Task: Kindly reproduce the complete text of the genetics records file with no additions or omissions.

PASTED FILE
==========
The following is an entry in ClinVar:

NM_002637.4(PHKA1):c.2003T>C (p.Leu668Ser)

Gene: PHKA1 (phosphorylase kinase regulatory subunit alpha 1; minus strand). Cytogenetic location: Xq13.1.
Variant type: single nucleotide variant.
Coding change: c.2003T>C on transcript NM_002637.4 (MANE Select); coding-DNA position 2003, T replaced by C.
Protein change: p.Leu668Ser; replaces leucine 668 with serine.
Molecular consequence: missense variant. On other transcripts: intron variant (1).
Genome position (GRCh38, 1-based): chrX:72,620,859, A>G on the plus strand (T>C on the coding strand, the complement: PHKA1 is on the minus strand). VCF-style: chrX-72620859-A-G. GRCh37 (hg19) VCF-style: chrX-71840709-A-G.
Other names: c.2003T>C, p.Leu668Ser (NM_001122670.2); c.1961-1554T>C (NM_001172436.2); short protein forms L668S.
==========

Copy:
The following is an entry in ClinVar:

NM_002637.4(PHKA1):c.2003T>C (p.Leu668Ser)

Gene: PHKA1 (phosphorylase kinase regulatory subunit alpha 1; minus strand). Cytogenetic location: Xq13.1.
Variant type: single nucleotide variant.
Coding change: c.2003T>C on transcript NM_002637.4 (MANE Select); coding-DNA position 2003, T replaced by C.
Protein change: p.Leu668Ser; replaces leucine 668 with serine.
Molecular consequence: missense variant. On other transcripts: intron variant (1).
Genome position (GRCh38, 1-based): chrX:72,620,859, A>G on the plus strand (T>C on the coding strand, the complement: PHKA1 is on the minus strand). VCF-style: chrX-72620859-A-G. GRCh37 (hg19) VCF-style: chrX-71840709-A-G.
Other names: c.2003T>C, p.Leu668Ser (NM_001122670.2); c.1961-1554T>C (NM_001172436.2); short protein forms L668S.